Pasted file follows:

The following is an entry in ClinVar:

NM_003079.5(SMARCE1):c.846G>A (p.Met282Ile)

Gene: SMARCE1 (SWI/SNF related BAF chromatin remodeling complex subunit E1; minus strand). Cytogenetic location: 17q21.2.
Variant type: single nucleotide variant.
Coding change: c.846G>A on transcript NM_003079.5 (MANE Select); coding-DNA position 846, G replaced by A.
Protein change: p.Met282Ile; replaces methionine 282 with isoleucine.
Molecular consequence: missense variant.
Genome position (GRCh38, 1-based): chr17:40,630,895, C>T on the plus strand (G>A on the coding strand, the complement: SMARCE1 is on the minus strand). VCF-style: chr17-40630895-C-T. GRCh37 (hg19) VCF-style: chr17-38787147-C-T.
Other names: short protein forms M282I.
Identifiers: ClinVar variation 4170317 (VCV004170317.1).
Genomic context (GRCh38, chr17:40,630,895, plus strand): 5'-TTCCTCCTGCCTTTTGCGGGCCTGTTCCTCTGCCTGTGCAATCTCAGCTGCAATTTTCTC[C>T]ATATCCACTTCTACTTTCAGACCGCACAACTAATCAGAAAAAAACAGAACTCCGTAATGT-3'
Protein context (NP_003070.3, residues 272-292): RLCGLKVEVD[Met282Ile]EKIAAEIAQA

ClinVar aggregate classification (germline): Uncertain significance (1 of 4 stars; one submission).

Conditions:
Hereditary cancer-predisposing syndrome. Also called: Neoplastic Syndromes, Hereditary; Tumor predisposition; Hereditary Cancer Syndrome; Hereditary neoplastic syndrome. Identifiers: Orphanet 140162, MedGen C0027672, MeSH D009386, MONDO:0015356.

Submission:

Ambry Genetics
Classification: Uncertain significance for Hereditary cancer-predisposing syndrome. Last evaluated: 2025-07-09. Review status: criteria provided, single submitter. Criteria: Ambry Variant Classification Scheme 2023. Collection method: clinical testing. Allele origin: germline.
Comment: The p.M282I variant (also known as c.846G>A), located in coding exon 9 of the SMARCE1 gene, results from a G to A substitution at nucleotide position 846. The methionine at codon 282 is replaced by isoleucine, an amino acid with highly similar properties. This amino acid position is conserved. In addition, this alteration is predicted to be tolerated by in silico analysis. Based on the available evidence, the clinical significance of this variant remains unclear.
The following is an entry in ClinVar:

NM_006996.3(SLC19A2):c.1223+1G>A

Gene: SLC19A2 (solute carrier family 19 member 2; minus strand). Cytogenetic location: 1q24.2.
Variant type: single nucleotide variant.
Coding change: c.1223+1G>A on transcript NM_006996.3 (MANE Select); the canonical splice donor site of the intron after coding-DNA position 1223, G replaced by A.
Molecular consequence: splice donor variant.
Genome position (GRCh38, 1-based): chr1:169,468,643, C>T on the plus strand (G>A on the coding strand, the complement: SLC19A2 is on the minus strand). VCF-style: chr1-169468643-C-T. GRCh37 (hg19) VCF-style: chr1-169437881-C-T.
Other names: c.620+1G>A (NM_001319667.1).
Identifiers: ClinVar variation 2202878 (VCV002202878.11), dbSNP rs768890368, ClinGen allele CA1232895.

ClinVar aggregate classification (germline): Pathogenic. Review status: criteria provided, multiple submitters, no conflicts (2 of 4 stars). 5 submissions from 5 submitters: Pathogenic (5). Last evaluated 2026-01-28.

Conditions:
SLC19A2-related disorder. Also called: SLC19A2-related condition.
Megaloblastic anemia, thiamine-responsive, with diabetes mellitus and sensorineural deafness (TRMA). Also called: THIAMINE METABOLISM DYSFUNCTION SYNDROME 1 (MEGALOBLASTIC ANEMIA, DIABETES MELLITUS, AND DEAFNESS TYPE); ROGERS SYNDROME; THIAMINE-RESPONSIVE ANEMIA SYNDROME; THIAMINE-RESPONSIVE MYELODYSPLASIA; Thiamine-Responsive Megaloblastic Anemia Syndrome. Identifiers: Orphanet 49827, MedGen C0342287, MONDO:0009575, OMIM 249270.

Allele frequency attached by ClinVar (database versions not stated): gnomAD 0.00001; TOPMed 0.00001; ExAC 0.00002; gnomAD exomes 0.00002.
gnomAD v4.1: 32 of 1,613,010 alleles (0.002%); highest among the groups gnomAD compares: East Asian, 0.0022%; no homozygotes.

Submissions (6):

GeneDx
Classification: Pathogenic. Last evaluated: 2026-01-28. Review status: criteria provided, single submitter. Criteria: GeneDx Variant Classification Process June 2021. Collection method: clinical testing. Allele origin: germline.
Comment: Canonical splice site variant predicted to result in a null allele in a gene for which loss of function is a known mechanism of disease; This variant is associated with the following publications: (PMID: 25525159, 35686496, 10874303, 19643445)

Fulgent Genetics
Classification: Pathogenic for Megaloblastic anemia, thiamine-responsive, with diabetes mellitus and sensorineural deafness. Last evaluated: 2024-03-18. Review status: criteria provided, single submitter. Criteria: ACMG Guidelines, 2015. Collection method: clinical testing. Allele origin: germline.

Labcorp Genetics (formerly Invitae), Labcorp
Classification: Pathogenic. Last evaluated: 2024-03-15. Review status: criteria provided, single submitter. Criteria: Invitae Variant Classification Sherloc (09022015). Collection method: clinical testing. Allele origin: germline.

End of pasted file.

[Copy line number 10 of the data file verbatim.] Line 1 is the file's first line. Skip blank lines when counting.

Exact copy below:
Identifiers: ClinVar variation 4170317 (VCV004170317.1).